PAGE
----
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This is a Ruby wrapper that lets you harness Processing’s awesome power.
It makes Processing act in a slightly more Shoes-like way, and replaces
the ol’ crusty faux-Java-1.4-syntax sandals that Processing usually
wears with some new Ruby slippers. So, here’s what you’ll need to make
it work:
Download the most recent JRuby, and make sure that the jruby command is
reachable in your path.
From inside this folder, you can run the samples like so:
jruby samples/jwishy.rb
Because it’s Ruby, you can also load the samples via jirb, and then alter
them on the fly. Live coding, anyone?
Revision 0.9
* Inspired by NodeBox, Ruby-Processing now sports the ability
to have sliders control numeric variables in your sketches.
If you're using an instance variable, say, @speed, to control
the speed of your sketch.
has_slider :speed
Will bring up a panel alongside with a slider that controls
the speed. It can take a range of values as an optional parameter.
Check out and run jwishy.rb for an example.
* Multi-platform app export! Exporting your Ruby-Processing
apps will now create executable apps for Mac/Windows/Linux.
* Live coding support. Now you can do script/live path/to/sketch.rb
to open up an interactive session with your sketch available
as @app.
* Nick Sieger donated an additional sample.
Revision 0.8
* Ruby-Processing can now export Mac applications! Running
script/application my_sketch.rb will create,
complete with all of its data and libraries. If you have
a .icns file inside of your data folder, it will become
the app's icon.
* Added a mathematical Fern sample. It's a port of Luis
Correia's java original, with algorithms from Wikipedia.
* Sketches now have a library_loaded? method, so that you can
check if a library has been started successfully, and
conditionally enable things. (Good for OpenGL.)
* The Boids library is now about 40% faster. It also comes with
an example in library/boids/samples.
* Specs have been started both for exporting and for Ruby-
Processing itself.
Revision 0.7
* Thanks to MenTaLguY, once again, for work on the JRubyApplet, OpenGL
is now a first-class citizen. If you're using OpenGL in your sketch,
the applet exporter should just work. It has also been moved and
renamed, so now you can use it like:
script/applet my_sketch.rb
* An app generator has been added for getting started. It'll give you
a template for an empty Ruby-Processing sketch, with setup and draw
methods and all that. Usage:
script/generate my_sketch 800 600
Will create a file called my_sketch.rb, with a title of "My Sketch",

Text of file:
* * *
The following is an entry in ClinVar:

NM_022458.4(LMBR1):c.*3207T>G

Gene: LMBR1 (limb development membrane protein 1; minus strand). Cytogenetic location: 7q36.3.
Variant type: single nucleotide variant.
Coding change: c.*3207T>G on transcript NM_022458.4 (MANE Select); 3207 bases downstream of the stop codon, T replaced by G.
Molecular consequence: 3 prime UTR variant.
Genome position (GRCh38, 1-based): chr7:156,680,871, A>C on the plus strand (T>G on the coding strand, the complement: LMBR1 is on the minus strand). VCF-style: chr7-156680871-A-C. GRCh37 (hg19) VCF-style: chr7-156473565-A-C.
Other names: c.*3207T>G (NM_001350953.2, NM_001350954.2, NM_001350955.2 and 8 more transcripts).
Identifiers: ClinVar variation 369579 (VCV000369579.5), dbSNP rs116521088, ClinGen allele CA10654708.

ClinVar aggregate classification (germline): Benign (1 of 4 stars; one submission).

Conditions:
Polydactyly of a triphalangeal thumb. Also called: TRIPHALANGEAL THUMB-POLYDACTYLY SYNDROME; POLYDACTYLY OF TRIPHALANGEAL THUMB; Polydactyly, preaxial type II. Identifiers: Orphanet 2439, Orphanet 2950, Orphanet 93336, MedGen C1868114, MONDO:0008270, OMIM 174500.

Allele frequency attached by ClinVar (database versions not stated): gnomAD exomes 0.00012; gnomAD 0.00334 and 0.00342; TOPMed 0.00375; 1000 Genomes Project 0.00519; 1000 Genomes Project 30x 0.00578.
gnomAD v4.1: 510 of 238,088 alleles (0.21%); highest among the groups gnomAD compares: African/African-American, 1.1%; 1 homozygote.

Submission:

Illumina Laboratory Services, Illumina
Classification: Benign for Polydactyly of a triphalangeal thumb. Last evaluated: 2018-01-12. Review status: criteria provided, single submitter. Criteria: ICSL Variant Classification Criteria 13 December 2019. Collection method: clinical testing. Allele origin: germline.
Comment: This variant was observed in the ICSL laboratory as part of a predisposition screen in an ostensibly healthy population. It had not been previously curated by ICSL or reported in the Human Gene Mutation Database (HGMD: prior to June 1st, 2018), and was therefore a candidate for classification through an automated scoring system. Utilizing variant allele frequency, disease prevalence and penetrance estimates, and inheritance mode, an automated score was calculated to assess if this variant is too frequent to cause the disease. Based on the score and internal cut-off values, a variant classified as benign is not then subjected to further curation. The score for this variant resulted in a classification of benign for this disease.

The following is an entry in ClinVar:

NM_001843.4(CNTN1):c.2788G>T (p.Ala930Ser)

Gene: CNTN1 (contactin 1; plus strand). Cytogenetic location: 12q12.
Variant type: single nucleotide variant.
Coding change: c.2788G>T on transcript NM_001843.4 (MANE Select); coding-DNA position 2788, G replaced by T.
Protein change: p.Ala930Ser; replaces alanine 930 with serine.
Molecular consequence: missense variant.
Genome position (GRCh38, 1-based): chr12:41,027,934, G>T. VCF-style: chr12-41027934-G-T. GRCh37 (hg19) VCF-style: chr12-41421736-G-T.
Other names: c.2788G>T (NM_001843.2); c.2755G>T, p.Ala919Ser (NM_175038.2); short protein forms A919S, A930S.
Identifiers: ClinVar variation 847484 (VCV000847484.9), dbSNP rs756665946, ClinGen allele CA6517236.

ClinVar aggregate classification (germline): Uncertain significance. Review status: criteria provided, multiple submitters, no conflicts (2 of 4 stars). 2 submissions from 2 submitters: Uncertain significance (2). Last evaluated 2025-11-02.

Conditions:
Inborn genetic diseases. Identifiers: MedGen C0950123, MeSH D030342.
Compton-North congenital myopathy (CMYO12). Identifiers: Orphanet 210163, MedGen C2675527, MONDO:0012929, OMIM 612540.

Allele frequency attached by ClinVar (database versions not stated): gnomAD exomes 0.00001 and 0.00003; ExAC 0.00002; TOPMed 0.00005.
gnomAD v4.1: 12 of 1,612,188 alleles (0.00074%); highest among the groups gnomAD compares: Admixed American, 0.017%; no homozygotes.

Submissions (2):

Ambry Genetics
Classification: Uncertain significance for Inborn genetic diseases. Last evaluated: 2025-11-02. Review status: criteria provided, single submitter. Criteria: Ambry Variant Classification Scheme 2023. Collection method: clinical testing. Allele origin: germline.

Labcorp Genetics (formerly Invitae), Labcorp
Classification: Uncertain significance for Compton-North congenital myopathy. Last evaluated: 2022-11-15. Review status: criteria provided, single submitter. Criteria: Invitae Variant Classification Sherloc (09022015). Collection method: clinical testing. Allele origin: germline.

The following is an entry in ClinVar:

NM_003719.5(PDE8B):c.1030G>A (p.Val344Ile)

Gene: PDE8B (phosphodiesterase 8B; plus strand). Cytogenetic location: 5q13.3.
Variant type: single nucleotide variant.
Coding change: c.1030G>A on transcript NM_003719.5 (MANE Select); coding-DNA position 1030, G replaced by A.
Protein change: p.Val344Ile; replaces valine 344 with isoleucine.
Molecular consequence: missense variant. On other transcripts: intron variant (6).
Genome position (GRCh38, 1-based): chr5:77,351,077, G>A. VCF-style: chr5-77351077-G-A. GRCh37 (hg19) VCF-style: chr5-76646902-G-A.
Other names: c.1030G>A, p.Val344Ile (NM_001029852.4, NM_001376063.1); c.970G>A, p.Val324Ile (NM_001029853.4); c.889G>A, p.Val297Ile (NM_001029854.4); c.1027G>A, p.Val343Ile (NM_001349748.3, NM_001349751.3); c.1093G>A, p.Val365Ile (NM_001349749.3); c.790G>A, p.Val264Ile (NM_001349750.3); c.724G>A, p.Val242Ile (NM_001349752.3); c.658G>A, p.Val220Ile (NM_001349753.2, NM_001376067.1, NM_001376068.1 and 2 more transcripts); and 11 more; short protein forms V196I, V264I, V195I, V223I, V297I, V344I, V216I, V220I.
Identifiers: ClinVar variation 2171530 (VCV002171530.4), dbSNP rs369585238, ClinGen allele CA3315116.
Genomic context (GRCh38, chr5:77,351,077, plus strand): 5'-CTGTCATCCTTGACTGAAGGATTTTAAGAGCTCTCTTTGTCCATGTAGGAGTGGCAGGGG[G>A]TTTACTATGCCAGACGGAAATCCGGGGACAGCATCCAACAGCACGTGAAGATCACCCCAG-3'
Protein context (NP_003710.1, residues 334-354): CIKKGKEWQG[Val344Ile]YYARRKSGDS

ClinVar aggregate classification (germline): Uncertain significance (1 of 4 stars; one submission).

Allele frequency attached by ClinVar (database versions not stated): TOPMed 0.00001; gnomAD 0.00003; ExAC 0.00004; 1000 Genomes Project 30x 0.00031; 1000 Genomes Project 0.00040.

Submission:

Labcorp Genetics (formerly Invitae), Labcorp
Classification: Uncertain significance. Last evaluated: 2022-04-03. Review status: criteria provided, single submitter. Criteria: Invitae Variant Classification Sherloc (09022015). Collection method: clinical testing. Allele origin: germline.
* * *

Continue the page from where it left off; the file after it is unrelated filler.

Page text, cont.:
800 pixels wide and 600 pixels tall. Width and height are optional.
* Ruby-Processing now includes its first pure-Ruby library, a port
of Tom de Smedt's "Boids", for algorithmic flocking.
Revision 0.6
* Now we're baking up some applet pie. The applet_tree script will
take your Ruby-Processing sketch, export it as an applet, and
generate an HTML page for you to post. It's way easier now than it
would have been before. (thanks to MenTaLguY.) Use it like so:
./applet_tree my_sketch.rb
But there are caveats: Applets don't work with native libraries, so
no OpenGL. If you're requiring other files that aren't part of the
standard Ruby distro, you'll need to include them as libraries, which
means: Drop them in a folder inside of "library". Use
load_ruby_library("folder_name") or load_java_library() to load 'em.
These methods replace the previous load_library(). Ruby libs will
load the .rb with the same name as the folder. Java libs will just
load up all of the .jars in the folder.
Demos — all of the standard samples are available as applets:
Revision 0.5
* Ruby-Processing gets easy native library support. Now you can take
Processing libraries, drop them in the library folder, and load them
up like so (inside your sketch):
load_library "opengl"
It works by loading up all of the .jars in that folder, and setting
the java.library.path to that folder, so that the native extensions
can be found.
* Full Screen OpenGL demo added, but you'll need to copy over the
OpenGL library to use it.
Revision 0.4
* Ruby-Processing goes fullscreen. Just pass :full_screen => true
into the options when you’re starting up your app. Like so: => "MyApp", :full_screen => true)
* Because Processing has just so many methods, you can now search
through them: find_method "method_name"
Revision 0.3
* Processing::App.current will give you a handle on the app. (Useful
in jirb).
* samples/jwishy.rb has some new hooks for live coding.
* circle_collision and tree samples added (Joe Holt)
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